Shelly Zegart has spent more than three decades researching, documenting, and showcasing the rich heritage of quilting in America. Garnering national and international recognition, her work combines rigorous academic scholarship with a deep respect and personal connection to the craft. Her lectures, essays, and books embrace concerns that engage collectors, curators, historians, folklorists, and others.
Richard Benefield is the deputy director of the Fine Arts Museums of San Francisco.
Maria Santangelo is the associate curator of European Decorative Arts and Sculpture at the Fine Arts Museums of San Francisco.
This lecture is an invitation to discover our kaleidoscopic world—a continuously changing pattern of shapes and colors, brilliant and resplendent as well as soft and muted. Light makes color visible during the bright morning or the soft glow of the late afternoon, creating intriguing shadows that are a prelude to the darkness and silence of the night.
The Weisel Family Collection represents an extraordinary gift of Native American art to the Fine Arts Museums, spanning nearly a thousand years of artistic production: from 11th-century Mimbres ceramics to early 20th-century works by recognized artists such as Nampeyo, with additional masterworks of Navajo weaving, Pacific Northwest art, and the first Plains ledger drawings to enter the permanent collection.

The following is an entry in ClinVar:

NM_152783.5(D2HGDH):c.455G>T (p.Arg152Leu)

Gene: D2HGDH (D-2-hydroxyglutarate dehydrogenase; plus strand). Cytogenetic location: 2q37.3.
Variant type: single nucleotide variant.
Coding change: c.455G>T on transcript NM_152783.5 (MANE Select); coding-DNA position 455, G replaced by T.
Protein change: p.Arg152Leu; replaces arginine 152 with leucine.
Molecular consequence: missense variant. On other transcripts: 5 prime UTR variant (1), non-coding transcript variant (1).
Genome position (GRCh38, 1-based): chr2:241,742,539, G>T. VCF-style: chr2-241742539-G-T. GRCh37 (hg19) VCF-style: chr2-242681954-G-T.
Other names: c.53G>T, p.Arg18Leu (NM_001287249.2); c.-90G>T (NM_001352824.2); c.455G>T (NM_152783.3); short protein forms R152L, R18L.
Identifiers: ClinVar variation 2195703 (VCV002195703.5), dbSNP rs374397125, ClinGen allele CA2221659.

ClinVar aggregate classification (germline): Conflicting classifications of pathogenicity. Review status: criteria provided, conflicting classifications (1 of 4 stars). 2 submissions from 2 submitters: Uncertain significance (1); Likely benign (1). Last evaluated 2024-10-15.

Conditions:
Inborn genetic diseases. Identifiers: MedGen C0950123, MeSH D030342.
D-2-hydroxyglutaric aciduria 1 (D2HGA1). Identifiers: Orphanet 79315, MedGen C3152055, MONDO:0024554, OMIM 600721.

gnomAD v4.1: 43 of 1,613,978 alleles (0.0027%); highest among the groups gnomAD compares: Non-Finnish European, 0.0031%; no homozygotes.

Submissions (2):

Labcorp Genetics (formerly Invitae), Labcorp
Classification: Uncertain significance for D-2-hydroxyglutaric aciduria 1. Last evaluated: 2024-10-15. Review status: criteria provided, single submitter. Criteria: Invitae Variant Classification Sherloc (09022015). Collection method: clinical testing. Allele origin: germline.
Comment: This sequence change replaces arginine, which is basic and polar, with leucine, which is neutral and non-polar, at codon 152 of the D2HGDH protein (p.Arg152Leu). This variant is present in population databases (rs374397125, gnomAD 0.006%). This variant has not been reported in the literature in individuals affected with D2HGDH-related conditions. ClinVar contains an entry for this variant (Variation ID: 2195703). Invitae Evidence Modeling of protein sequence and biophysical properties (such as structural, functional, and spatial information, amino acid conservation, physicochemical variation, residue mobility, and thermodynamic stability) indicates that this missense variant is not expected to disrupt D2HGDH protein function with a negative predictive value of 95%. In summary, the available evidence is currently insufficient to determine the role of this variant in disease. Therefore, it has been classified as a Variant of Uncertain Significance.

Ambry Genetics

Throughout the 20th century, art was influenced by the race and gender of the artist. African American women artists Elizabeth Catlett, Betye Saar, Mildred Howard, Carrie Mae Weems, Lorna Simpson, and Kara Walker all built on the accomplishments of their predecessors to create art that reflects their personal experiences and the eras in which they lived.
An exploration of art created by women from the beginning of time to the present day, this lecture highlights women who were innovative, independent, and determined, who told their stories with a paintbrush in a multitude of colors. They created penetrating portraits, evocative scenes from everyday life, and intimate and sensitive revelations of their worlds, rendering their experiences in beautifully crafted works of art.
Since the mid-19th century, American women have pursued careeers in sculpture that often looked to the past, but also brought powerful, new, and important voices to the medium. We will look at both women sculpted and women artists from the collection of the Fine Arts Museums.
From 1918 until the early 1930s, Georgia O’Keeffe made regular visits to the family estate of Alfred Stieglitz at Lake George in upstate New York, where she reveled in the discovery of new subject matter and found respite in the rural setting without the distractions of city life. O’Keeffe’s experiences there inspired one of the most transformative and productive periods of her career, energizing the development of her signature modernist style.